News

Print
Press Enter to show all options, press Tab go to next option

Mosquitoes Season is Upon Us!

Post Date:05/01/2017 2:11 PM

Summer provides a great time to participate in a variety of outdoor activities. Unwelcome mosquitoes, however, can make many outdoor activities less enjoyable. Familiarity with basic mosquito biology and some simple precautions can help reduce the negative impacts of mosquitoes.

Mosquitoes complete the early stages of their life cycle in stagnant water in places ranging from ponds, marshy areas, and irrigated pasture-lands, to gutters, cavities in trees, and bird baths. During the summer, nearly any water left standing for at least one week can provide suitable conditions for larval mosquitoes to develop into adults.

Adult female mosquitoes take blood meals from vertebrate hosts to obtain protein required for egg production. In addition to causing an irritating allergic reaction, mosquito bites can facilitate disease transmission. West Nile virus is an example of a disease transmitted by mosquitoes in the Salt Lake Valley.

The South Salt Lake Valley Mosquito Abatement District (SSLVMAD) seeks to promote public health and quality of life by reducing the number of larval mosquitoes that develop to the adult stage. District technicians regularly inspect known larval mosquito habitat in the Salt Lake Valley and apply mosquito control measures as needed. Treatments targeting adult mosquitoes are also applied when appropriate.

You can help control the population of mosquitoes by:

  • Eliminating unnecessary standing water from your property.
  • Emptying and refreshing desirable standing water at least weekly.
  • Treating livestock watering troughs and ornamental ponds with mosquito control products or fish (this service is available free of charge from the SSLVMAD).
  • Reporting other standing water to the SSLVMAD.

Additionally, the following suggestions can help you avoid being bitten by mosquitoes:

  • Use mosquito repellents approved by the Environmental Protection Agency according to instructions on the product label.
  • Wear light-colored, loose-fitting clothing that covers as much skin as possible when outdoors.
  • Avoid outdoor activities during times of peak mosquito activity (between dusk and dawn for several species of mosquitoes including disease vectors known to occur in Utah).

The South Salt Lake Valley Mosquito Abatement District would like to wish everyone a safe and pleasant summer. For additional information about mosquitoes and mosquito control or to submit a request for service please visit www.sslvmad.org.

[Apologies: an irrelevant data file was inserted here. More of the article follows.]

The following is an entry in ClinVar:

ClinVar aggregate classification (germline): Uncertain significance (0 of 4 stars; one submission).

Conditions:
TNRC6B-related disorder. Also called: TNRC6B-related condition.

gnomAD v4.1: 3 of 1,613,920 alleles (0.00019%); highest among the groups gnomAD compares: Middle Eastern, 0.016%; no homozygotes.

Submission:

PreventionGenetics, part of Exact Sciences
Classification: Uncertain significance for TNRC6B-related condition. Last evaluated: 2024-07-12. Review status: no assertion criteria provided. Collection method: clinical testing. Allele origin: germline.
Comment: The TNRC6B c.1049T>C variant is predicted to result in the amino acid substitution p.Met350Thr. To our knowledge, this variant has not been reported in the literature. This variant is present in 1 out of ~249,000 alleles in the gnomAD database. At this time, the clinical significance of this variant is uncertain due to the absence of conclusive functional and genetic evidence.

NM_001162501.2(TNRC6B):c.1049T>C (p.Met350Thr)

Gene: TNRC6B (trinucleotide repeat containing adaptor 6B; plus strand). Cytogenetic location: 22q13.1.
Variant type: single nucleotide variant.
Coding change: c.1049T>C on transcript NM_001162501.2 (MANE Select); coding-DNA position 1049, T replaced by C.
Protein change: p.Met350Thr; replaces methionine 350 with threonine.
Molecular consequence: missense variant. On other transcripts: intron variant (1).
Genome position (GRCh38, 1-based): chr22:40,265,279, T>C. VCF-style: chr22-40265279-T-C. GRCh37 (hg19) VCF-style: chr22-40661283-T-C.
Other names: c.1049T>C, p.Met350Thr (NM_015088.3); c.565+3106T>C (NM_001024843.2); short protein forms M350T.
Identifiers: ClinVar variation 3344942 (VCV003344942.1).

Zika virus has made headlines in recent months in response to a sharp increase in reported disease incidence especially in Central and South America. Travel related cases of Zika virus have also been reported in the United States, including in Utah. The mosquito species Aedes aegypti has been implicated as the primary vector responsible for much of the recent Zika virus transmission. Inasmuch as Utah is outside the current range of Aedes aegypti and other mosquito species suspected to be potential vectors of Zika virus, local transmission of Zika virus by mosquitoes in Salt Lake County is unlikely.

A pattern of range expansion into areas not previously inhabited in the United States has been observed in some mosquito species, including vectors of Zika virus and other diseases. Efforts to reduce the likelihood of successful establishment of inadvertently introduced mosquito species would therefore be prudent.

Water accumulated in artificial containers of all shapes and sizes frequently found in urban and suburban settings is among the preferred habitat for some potentially invasive mosquito species including competent disease vectors. Such habitat is also well suited for local mosquitoes capable of spreading West Nile virus. Eliminating unnecessary standing water in discarded containers, tires, clogged rain gutters, etc. and treating desirable standing water with mosquito control products can help prevent development of mosquitoes and thereby reduce the risk of establishment of introduced mosquito species and control the population of indigenous mosquitoes, including vectors of West Nile virus.

The South Salt Lake Valley Mosquito Abatement District works hard to control mosquitoes before they become a nuisance or health risk by monitoring mosquito populations, applying mosquito control treatments as needed, and responding promptly to concerns about mosquitoes.

For additional information about mosquitoes and mosquito control or to submit a request for service please visit www.sslvmad.org. Additional information about Zika virus and other mosquito-borne diseases can be obtained from the Salt Lake County Health Department, or Centers for Disease Control and Prevention.


Return to full list >>